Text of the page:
The deals were cut, and the Koch, Bloomberg, and de Blasio administrations are now gone, but what remains is a policy that measurably contributes to keeping New York’s neighborhoods racially segregated in violation of the federal Fair Housing Act and the city’s own Human Rights Law. The solution is simple: Equalize future lotteries so that all qualified low-income applicants get equal access to available subsidized apartments.
“It really is a moment of truth for the Adams administration,” says Craig Gurian, the civil-rights attorney from the Anti-Discrimination Center who brought the lawsuit. “If the case goes forward, there’s a ton of money and a ton of resources that the city is going to be spending defending the indefensible.”
In a city that routinely deals with hard things like falling cranes, a violence-plagued jail system, and a never-ending stream of homeless migrants, this problem is an easy one to solve and almost entirely under the mayor’s control. A wide range of civic voices, including the editorial boards of the Daily News and the New York Post, say it’s time we cut the exclusion policy from future lotteries. And we should.
“Giving locals half the units frustrates what would be natural racial integration,” opined the Post editorial board. “Across the five boroughs, black applicants are disadvantaged in white areas, whites are disadvantaged in black and Hispanic neighborhoods — and Asians are disadvantaged everywhere.”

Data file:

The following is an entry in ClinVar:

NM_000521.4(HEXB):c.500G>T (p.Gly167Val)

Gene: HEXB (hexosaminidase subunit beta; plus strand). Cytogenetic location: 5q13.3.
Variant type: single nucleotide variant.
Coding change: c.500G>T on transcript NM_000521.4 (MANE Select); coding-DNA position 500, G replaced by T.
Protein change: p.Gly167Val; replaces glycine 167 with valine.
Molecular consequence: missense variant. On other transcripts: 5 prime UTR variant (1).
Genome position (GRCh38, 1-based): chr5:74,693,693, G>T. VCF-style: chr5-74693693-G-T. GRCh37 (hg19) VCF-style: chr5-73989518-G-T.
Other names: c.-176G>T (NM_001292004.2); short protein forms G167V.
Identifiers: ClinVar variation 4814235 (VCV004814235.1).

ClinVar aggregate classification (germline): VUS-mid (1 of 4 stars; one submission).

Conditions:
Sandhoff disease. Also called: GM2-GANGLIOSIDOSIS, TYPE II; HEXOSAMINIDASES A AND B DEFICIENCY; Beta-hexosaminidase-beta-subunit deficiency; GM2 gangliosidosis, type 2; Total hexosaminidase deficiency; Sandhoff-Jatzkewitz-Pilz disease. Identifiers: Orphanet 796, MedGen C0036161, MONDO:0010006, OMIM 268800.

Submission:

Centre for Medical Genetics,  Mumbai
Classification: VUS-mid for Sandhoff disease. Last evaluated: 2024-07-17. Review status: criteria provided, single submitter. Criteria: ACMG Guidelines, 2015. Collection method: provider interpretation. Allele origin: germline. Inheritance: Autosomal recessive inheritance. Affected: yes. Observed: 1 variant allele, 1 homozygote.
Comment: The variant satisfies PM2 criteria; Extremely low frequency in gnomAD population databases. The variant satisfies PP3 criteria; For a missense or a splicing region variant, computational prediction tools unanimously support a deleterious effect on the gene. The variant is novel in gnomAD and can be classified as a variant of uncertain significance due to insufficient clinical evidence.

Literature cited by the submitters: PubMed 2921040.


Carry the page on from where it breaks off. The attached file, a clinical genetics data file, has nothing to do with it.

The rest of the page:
Gurian, on behalf of two women of color, sued in 2015 to get the policy changed. The purportedly progressive de Blasio administration fought tooth and nail to keep the exclusion policy in place, delaying the Noel case for years. Adams, despite some campaign-trail promises to adjust the lottery system, has not yet indicated how he intends to resolve the matter.
It’s an article of faith among New York progressive politicians — in an unholy, unspoken alliance with pro-segregation conservatives — that local people should determine what gets built in their neighborhood and who gets to live there. It sounds great at a campaign rally or community meeting — Let the local people decide! — but that mind-set has been a tool of racial exclusion for more than a century.
As far back as 1917, according to a brief filed in the Noel case by the Lawyers Committee for Civil Rights, the U.S. Supreme Court struck down an ordinance in Louisville, Kentucky, that flatly forbade Blacks and whites from purchasing homes on blocks that were mostly inhabited by residents of the opposite race. The Noel case challenges 21st-century New York to move beyond worshiping at the tainted altar of “local control” and make all parts of our city open to everybody.
“We live in a city where it would be shockingly daring for a politician to come out and say our neighborhoods should belong to all of us, regardless of where we come from and regardless of where we want to go,” Gurian told me. “This question has been backward looking, not forward looking into an era where exclusion is not a choice. The status quo is not an option.”